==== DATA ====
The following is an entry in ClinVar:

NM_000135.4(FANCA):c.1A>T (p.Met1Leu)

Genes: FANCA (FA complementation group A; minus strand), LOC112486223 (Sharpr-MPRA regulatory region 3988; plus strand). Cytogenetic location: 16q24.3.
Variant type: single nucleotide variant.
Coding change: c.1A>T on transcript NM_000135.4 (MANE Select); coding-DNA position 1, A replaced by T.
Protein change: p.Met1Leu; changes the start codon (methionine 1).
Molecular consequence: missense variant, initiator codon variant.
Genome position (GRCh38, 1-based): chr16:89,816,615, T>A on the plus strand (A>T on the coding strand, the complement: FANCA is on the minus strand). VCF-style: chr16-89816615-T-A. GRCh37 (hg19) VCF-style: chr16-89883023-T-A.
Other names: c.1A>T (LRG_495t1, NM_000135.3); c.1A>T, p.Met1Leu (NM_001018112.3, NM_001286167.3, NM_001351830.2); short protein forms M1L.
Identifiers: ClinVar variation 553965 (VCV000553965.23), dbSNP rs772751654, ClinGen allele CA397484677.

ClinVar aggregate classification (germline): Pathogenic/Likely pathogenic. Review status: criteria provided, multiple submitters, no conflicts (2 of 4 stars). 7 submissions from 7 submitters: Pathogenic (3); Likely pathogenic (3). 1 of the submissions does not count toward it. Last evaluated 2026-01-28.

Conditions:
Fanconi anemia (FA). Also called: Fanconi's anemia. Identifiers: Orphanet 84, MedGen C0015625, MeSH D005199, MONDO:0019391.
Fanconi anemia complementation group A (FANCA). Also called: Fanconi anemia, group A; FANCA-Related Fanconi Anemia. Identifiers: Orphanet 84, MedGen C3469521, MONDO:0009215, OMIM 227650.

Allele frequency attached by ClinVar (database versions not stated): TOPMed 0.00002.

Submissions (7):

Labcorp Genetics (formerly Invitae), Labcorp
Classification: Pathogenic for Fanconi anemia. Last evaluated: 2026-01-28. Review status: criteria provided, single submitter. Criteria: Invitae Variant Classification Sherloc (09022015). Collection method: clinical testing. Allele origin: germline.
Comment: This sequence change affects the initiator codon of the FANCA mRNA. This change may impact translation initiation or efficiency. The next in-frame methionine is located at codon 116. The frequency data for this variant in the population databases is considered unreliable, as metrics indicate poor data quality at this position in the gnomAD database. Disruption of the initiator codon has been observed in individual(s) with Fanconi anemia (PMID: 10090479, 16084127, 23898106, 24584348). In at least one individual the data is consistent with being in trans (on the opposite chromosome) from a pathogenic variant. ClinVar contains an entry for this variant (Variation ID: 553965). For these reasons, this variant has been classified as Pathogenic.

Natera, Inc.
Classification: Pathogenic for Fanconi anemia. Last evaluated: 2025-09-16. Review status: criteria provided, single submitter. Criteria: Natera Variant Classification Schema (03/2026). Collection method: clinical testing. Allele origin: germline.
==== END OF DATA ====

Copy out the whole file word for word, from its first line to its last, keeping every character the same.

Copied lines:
The following is an entry in ClinVar:

NM_000135.4(FANCA):c.1A>T (p.Met1Leu)

Genes: FANCA (FA complementation group A; minus strand), LOC112486223 (Sharpr-MPRA regulatory region 3988; plus strand). Cytogenetic location: 16q24.3.
Variant type: single nucleotide variant.
Coding change: c.1A>T on transcript NM_000135.4 (MANE Select); coding-DNA position 1, A replaced by T.
Protein change: p.Met1Leu; changes the start codon (methionine 1).
Molecular consequence: missense variant, initiator codon variant.
Genome position (GRCh38, 1-based): chr16:89,816,615, T>A on the plus strand (A>T on the coding strand, the complement: FANCA is on the minus strand). VCF-style: chr16-89816615-T-A. GRCh37 (hg19) VCF-style: chr16-89883023-T-A.
Other names: c.1A>T (LRG_495t1, NM_000135.3); c.1A>T, p.Met1Leu (NM_001018112.3, NM_001286167.3, NM_001351830.2); short protein forms M1L.
Identifiers: ClinVar variation 553965 (VCV000553965.23), dbSNP rs772751654, ClinGen allele CA397484677.

ClinVar aggregate classification (germline): Pathogenic/Likely pathogenic. Review status: criteria provided, multiple submitters, no conflicts (2 of 4 stars). 7 submissions from 7 submitters: Pathogenic (3); Likely pathogenic (3). 1 of the submissions does not count toward it. Last evaluated 2026-01-28.

Conditions:
Fanconi anemia (FA). Also called: Fanconi's anemia. Identifiers: Orphanet 84, MedGen C0015625, MeSH D005199, MONDO:0019391.
Fanconi anemia complementation group A (FANCA). Also called: Fanconi anemia, group A; FANCA-Related Fanconi Anemia. Identifiers: Orphanet 84, MedGen C3469521, MONDO:0009215, OMIM 227650.

Allele frequency attached by ClinVar (database versions not stated): TOPMed 0.00002.

Submissions (7):

Labcorp Genetics (formerly Invitae), Labcorp
Classification: Pathogenic for Fanconi anemia. Last evaluated: 2026-01-28. Review status: criteria provided, single submitter. Criteria: Invitae Variant Classification Sherloc (09022015). Collection method: clinical testing. Allele origin: germline.
Comment: This sequence change affects the initiator codon of the FANCA mRNA. This change may impact translation initiation or efficiency. The next in-frame methionine is located at codon 116. The frequency data for this variant in the population databases is considered unreliable, as metrics indicate poor data quality at this position in the gnomAD database. Disruption of the initiator codon has been observed in individual(s) with Fanconi anemia (PMID: 10090479, 16084127, 23898106, 24584348). In at least one individual the data is consistent with being in trans (on the opposite chromosome) from a pathogenic variant. ClinVar contains an entry for this variant (Variation ID: 553965). For these reasons, this variant has been classified as Pathogenic.

Natera, Inc.
Classification: Pathogenic for Fanconi anemia. Last evaluated: 2025-09-16. Review status: criteria provided, single submitter. Criteria: Natera Variant Classification Schema (03/2026). Collection method: clinical testing. Allele origin: germline.